The eastern diamondback rattlesnake is the largest rattlesnake in the world, reaching lengths of up to 8 feet. Living in the coastal plain from North Carolina to Louisiana, its numbers are declining dangerously due to loss of habitat via human predation though rattlesnake roundups, killing on sight and road mortality. Only North Carolina has named the eastern diamondback an endangered species to protect it.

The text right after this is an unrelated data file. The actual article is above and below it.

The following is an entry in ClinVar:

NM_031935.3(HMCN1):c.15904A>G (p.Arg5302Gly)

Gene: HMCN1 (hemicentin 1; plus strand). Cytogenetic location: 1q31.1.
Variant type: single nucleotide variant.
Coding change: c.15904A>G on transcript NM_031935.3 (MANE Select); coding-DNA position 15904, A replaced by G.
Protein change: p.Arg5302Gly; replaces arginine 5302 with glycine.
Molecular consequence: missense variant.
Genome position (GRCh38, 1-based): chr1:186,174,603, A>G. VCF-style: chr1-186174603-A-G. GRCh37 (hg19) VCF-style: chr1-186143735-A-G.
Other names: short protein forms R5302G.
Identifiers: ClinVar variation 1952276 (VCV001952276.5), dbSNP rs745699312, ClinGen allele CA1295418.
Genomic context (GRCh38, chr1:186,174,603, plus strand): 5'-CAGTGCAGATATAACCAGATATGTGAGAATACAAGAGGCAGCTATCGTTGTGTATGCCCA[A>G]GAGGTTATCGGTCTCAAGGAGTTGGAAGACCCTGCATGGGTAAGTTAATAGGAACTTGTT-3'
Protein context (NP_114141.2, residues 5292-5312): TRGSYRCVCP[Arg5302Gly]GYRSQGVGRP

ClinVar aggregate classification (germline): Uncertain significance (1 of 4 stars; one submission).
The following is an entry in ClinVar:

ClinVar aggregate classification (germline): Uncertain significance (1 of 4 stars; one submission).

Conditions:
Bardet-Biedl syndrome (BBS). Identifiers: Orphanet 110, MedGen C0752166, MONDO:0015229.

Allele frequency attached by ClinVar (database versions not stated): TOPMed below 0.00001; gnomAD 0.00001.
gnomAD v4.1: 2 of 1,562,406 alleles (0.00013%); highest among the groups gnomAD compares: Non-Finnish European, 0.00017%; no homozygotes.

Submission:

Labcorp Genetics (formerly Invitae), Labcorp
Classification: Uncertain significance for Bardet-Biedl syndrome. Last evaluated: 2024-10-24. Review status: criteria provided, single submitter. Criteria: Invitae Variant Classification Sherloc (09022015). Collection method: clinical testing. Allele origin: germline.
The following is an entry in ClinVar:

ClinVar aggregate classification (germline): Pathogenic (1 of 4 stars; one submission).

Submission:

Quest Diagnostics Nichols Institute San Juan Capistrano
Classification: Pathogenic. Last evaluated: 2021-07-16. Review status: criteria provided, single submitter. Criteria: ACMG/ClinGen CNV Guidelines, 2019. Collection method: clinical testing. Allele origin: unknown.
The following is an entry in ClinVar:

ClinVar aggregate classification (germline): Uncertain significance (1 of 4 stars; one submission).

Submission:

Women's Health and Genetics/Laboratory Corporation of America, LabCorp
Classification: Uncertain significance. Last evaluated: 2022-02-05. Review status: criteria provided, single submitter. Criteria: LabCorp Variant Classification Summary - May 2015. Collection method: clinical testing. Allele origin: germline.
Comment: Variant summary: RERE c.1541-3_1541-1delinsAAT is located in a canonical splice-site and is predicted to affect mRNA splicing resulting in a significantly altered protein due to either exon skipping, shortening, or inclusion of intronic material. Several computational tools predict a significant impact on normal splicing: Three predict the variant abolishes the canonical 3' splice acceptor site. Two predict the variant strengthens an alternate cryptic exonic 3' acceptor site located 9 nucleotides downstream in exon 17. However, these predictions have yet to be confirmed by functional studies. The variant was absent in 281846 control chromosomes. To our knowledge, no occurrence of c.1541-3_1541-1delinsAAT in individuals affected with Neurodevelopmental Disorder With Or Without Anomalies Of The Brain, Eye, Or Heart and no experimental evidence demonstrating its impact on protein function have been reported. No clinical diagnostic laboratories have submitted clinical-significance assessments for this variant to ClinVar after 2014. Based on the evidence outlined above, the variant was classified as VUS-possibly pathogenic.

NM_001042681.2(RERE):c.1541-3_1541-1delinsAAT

As of 2014, the U.S. Fish and Wildlife Service is in the process, begun in 2011, of a review to determine whether the eastern diamondback qualifies as a threatened species under the Endangered Species Act. Named for the dark-brown- or black- diamond pattern, edged in cream, running down its back and rattle at the end of its tail, the eastern diamondback rattlesnake preys on small mammals, including mice and rats, that are pests to humans. The eastern diamondback's venom is potent; when people are severely bitten, the mortality rate is nearly 40 percent. The risk of an eastern diamondback bite is very small, because the typically solitary snake avoids humans and gives a warning with its rattle when it feels threatened. Most people bitten are professional snake handlers or people hunting the snakes to trap or kill them.